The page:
by Frank Thomas
In my February 2013 writing, “Arctic Methane Release is a Near Term Potential Global Environment Disaster in the Making,” I tried my amateur best to alert people to the breakneck pace at which we are altering the Arctic permafrost environment by anthropogenic global warming (heat from the Earth’s surface) and its feedbacks … including melting of the Arctic sea ice, thus enabling more Arctic Ocean seawater to absorb – rather than reflect – solar energy.
This in turn intensifies the ocean warming and melting of permafrost top soils under which a HUGE amount of carbon lurks.
The ticking time bomb from this process is the release of potential massive amounts of the ultra-toxic, heat-trapping methane gas (CH4) into the atmosphere. In fact, CH4 levels in the lower atmosphere over Arctic regions are already showing alarming new elevations.
In 2012, Dr. Semiletov reported plumes over the Siberian continental shelf up to 1 kilometer in diameter spewing CH4 into the atmosphere. Now that the Arctic permafrost is in a relatively rapid process of melting, the danger is that it will continue melting, resulting in an uncontrollable release of larger volumes of CH4 … and an irreversible tipping point. This would have a catastrophic global warming effect in combination with what fossil fuels are already contributing!
When calculating 100-year global warming potential (GWP) figures, the Goddard Institute for Space Studies reports that, when aerosol-cloud interactions are included, the GWP of CH4 is 30-40% greater than scientists had previously thought.
On a 100-year timescale, this means that 1 ton of CH4 has a 22 times more potent effect on the climate than 1 ton of C02 … and a 105 times more potent effect on the climate than C02 on a 22-year timescale.
Much to my surprise, a NASA science team has recently come to the same conclusions that other Arctic scientists have reached (and noted in my prior writing on this earth threat) concerning the huge amounts of carbon trapped in the Arctic permafrost. In NASA’s words,
“Over hundreds of millennia, Arctic permafrost soils have accumulated vast stores of organic carbon – an estimated 1,400 to 1,850 petagrams (or 1,400 to 1,850 billion metric tons). That’s about half of all the estimated organic carbon stored in Earth’s soils. In comparison, about 350 petagrams (or 350 billion metric tons) of carbon have been emitted from all fossil-fuel combustion and human activities since 1850….
As heat from the Earth’s surface penetrates into permafrost, it threatens to mobilize these organic carbon reservoirs and release them into the atmosphere as carbon dioxide and methane, upsetting the Arctic’s carbon balance and greatly exacerbating global warming….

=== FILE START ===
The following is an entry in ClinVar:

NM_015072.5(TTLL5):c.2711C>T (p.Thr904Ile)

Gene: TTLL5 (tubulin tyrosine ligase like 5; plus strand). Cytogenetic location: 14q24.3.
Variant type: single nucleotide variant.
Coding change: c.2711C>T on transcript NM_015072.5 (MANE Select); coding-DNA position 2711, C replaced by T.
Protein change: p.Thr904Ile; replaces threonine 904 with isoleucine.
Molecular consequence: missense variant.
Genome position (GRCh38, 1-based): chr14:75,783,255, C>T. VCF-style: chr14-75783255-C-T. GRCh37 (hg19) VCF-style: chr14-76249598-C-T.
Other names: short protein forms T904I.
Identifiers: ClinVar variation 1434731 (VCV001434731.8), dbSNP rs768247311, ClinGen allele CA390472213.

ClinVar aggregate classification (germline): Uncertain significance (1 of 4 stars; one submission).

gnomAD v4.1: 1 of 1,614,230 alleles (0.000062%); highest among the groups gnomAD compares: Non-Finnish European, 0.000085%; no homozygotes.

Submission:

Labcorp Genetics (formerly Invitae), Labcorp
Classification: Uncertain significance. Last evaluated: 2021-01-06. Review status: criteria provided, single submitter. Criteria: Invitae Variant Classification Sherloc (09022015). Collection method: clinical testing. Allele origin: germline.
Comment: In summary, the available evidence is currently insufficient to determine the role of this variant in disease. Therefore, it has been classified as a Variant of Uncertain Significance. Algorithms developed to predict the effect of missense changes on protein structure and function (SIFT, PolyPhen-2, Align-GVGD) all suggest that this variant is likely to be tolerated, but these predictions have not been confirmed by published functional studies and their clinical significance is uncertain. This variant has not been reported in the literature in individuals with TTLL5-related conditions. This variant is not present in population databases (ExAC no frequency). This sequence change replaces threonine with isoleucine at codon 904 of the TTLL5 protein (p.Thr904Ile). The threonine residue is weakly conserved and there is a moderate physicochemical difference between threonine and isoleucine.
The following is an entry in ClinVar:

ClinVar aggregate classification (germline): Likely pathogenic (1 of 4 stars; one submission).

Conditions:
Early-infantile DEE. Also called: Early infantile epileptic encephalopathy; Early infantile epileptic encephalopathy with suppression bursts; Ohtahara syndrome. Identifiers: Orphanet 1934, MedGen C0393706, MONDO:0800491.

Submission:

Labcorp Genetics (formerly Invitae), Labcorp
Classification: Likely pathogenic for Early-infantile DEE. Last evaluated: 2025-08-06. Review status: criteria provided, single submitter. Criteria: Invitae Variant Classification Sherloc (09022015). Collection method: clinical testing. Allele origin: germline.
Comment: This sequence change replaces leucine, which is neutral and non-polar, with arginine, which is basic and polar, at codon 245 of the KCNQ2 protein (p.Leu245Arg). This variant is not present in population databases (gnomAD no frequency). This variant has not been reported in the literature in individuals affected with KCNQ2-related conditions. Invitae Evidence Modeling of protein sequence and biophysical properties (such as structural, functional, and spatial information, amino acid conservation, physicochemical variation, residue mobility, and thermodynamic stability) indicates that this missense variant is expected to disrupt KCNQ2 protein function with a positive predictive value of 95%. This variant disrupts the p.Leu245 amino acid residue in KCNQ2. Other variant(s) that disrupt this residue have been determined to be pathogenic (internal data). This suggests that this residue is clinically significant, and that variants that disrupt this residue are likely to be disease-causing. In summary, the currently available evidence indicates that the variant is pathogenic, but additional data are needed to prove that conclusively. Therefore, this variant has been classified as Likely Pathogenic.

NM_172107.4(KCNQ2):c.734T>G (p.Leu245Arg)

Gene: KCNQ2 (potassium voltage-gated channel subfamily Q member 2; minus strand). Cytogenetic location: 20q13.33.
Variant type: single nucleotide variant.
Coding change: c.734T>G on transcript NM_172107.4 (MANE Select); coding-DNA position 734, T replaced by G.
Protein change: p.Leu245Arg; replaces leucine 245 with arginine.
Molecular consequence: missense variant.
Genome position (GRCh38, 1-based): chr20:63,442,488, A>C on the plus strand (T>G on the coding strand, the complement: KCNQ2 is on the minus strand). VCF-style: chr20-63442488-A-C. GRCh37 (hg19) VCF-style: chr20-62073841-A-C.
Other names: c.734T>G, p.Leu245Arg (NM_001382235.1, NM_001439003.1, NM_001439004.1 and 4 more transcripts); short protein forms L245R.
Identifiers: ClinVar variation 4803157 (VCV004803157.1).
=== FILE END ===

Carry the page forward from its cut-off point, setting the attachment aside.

“Permafrost soils are warming even faster than Arctic air temperatures – as much as 2.7 to 4.5 degrees Fahrenheit (1.5 to 2.5 degrees Celsius) in just the past 30 years. (Above are words from NASA’s report and Charles Miller representing NASA’s Jet Propulsion Laboratory).
Here we are today with C02 concentrations near 400 ppm and hoping we can contain this level to no more than a stabilized 450 ppm or a 2 degree Celsius increase by 2050. A rise to 500 ppm or 600 ppm would be a warming up of at least 3.5 to 4.0 degrees Celsius. This may seem small, but it would create Earth conditions not witnessed in millions of years!
The UK Royal Society’s series on a 4 degree Celsius world concluded that a 3 degree Celsius warming entails a real risk of simply continuing on to a 4 degree Celsius warming if carbon-cycle feedbacks are strong (and the evidence suggests they are).
At a 4 degree Celsius warming, the Royal Society’s series concluded that “The ecosystem services upon which human livelihoods depend would not be preserved.”
What’s happening in the Arctic from the continuing rise in global C02 emissions and earth’s warming is downplayed by the media under pressure from their advertisers, lied about by the climate denial community and special interests and is purposely suppressed or not let on to the public by government agencies for fear it will create too much anxiety and strife.
Result? Tentativeness or outright inaction! No multi-faceted aggressive, fast-track actions to transform at least 80% to a green energy environment by 2050.
This is in sharp contrast to what California, Germany and Denmark are doing on schedule with federal-state-local energy programs that prioritize Conservation, Elimination of Coal, Phase Out of Nuclear Plants and Conversion to Alternate Energy Solar and Wind energy sources over the next 40 years – with a transition reliance on gas/oil as a bridge until 80% independence from fossils is achieved by 2050.
Conclusion? Unless we unite fast on this planetary environmental threat , fossil fuels will win the short-term battle and we humans will lose our stable and friendly climate.
by Frank Thomas, writing from The Netherlands